“Something on your mind, Vhindr?” Lord Varrintine asked as he came to stand beside him.
“Just thinking of the case in Pentra,” Vhindr said distantly.
“The girl Fay’s murder,” his father nodded, “From what you have told me it seems a troubling one indeed.”
“I have not heard any word from Arell recently either,” remarked Vhindr offhandedly.
“You like her,” Lord Varrintine stated and Vhindr looked to his father curiously.
“She is a good person,” Vhindr replied, causing his father to laugh lightly.
“You like her,” Lord Varrintine stated again with a smile and Vhindr looked away.
“Perhaps,” replied Vhindr honestly, “And I am concerned I have not had any more news of her investigations.”
“With the magicks of the Fog dissipating letters will now need to be carried the old fashioned way by horse and courier,” Lord Varrintine said seriously, “Such communications will take weeks now, perhaps even months.”
“I suppose,” Vhindr sighed and looked back to the west and to Inüer who had started to drop below the horizon.
“Come,” Lord Varrintine said, “It is almost time for dinner.”
Vhindr nodded absently and followed his father down the tower and into the house and dining room. The meal passed with pleasant conversation between the family members. Only a few of his brothers were there along with his parents and of course his younger sister. They talked of many things including the disappearance of the Fog, what their brother Vythe was doing, as they had no word from him recently, and they spoke in depth about how to go about securing their following within the city.
When the meal had finished all went about their own business and Vhindr retired to his quarters to ponder the many things he had going at this time. Moving into his room Vhindr headed for his work desk where many pieces of parchment were stacked. With a touch of his finger the white crystal above his desk began to glow and emanate a bright light that he may go about looking over his work. Although the magicks had greatly vanished throughout the land, runes were still very much operational, so many things like crystal lights, running water, and enchanted items were still functional.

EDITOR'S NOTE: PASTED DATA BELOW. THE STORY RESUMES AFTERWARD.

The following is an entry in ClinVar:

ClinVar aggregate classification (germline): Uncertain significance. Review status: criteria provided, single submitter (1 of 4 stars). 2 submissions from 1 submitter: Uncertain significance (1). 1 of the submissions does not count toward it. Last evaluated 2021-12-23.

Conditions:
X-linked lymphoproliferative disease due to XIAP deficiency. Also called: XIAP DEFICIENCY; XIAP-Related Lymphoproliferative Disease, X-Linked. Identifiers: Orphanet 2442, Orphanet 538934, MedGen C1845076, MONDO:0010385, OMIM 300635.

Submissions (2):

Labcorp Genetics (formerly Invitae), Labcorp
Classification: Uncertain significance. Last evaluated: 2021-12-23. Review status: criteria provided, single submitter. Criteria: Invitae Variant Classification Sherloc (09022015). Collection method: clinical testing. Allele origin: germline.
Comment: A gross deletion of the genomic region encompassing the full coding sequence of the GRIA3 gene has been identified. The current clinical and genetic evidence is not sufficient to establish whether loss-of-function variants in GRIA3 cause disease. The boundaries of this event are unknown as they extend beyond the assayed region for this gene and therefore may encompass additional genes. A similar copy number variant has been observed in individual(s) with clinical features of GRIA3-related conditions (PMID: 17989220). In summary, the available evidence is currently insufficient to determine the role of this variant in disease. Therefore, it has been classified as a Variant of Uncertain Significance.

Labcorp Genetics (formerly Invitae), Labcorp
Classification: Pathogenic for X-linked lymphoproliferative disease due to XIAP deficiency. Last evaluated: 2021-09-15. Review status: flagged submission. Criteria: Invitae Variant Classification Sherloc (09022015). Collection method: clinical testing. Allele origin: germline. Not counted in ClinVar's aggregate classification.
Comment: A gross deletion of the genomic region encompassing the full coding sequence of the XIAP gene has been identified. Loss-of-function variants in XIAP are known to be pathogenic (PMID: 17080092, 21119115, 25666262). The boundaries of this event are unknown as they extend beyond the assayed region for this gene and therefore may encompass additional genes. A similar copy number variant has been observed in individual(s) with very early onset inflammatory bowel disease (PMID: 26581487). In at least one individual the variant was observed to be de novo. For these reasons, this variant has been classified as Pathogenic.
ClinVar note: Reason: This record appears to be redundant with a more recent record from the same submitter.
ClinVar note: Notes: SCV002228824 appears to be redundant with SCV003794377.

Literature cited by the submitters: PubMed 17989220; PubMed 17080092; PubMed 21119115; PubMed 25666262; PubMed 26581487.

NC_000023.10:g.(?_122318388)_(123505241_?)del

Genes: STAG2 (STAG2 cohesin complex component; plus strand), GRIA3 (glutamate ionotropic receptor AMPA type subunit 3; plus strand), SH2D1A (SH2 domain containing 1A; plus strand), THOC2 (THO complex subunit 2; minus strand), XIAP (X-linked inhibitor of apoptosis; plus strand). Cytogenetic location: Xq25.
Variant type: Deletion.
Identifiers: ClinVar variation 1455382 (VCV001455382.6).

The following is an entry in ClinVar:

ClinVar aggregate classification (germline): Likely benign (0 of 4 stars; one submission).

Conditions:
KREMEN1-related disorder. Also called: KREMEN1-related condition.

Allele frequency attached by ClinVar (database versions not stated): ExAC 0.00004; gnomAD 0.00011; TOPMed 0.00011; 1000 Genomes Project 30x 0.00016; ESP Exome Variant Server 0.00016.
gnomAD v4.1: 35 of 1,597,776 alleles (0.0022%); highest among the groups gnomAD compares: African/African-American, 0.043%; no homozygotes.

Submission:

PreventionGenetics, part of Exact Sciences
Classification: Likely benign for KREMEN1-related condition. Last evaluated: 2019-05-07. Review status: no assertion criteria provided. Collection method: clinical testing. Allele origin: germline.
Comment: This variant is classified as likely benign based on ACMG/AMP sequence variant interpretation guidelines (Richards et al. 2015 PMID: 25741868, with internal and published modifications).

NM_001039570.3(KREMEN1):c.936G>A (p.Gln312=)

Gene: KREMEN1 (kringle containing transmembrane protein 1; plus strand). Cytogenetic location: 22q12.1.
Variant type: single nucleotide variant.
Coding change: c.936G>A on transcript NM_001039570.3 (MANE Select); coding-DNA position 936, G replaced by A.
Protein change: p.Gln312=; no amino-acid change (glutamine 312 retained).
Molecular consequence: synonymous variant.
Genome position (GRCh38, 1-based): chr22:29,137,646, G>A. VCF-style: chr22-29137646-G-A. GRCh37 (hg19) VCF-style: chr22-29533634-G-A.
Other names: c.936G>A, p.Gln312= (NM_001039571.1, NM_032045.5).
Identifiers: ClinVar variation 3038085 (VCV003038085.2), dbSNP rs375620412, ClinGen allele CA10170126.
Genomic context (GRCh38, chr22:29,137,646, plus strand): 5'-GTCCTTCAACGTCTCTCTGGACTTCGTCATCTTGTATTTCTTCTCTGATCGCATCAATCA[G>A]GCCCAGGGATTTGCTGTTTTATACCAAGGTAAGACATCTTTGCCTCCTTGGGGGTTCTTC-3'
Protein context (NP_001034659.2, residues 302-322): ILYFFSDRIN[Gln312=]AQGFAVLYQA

With a sigh Vhindr went about gathering the files and placing them in an orderly fashion. Suddenly Vhindr retracted his hand with a gasp of pain and gnashed his teeth as he saw a spot of blood swell at the tip of his finger. With an annoyed growl he stuck his finger in his mouth and carefully looked through the papers to see what had stabbed him. As he moved aside one parchment Vhindr saw the offending object and with a slight smile he picked up the beaded necklace on which a beautifully crafted star pendant made from scrimshaw hung.
“Fay Mareen’s necklace,” Vhindr mused, “Arell was right the points are sharp.”
Vhindr’s voice trailed away as a realisation struck him.
“Of course,” he breathed and slapped his forehead, “How could I have been so blind?”
A glimmer of excitement came to Vhindr’s black eyes as he pocketed the necklace and dropped the files back on the desk. Hurriedly he moved to gather his other possessions and get himself ready for a ride back to Pentra.
The next morning Vhindr was up early, quickly going to the manor stables and went about saddling a horse.
“Vhindr,” Lord Varrintine called as he came into the stables, “Must you leave now? There is still much work to be done here.”
“I cannot let this lead go dry, father,” Vhindr replied quickly as he continued to ready himself and the horse, “And I fear it might already be too late.”
“It is hardly much to go on from what you have briefly said,” his father shook his head.
“Do not worry,” Vhindr smiled and turned to his father, “My brothers are more than capable of helping here.”
“They are young Vhindr,” Lord Varrintine replied seriously, “They lack the experience and the judgement that comes with that experience. I worry for them sometimes.”
“You worry too much,” Vhindr laughed, “Hopefully I shall be done with this business in Pentra soon, and then I shall return. You have my word.”
Lord Varrintine sighed heavily and nodded, “I know I cannot force you to stay. So I bid you good luck with your case, and might it be too much to hope that you bring a bride back with you?”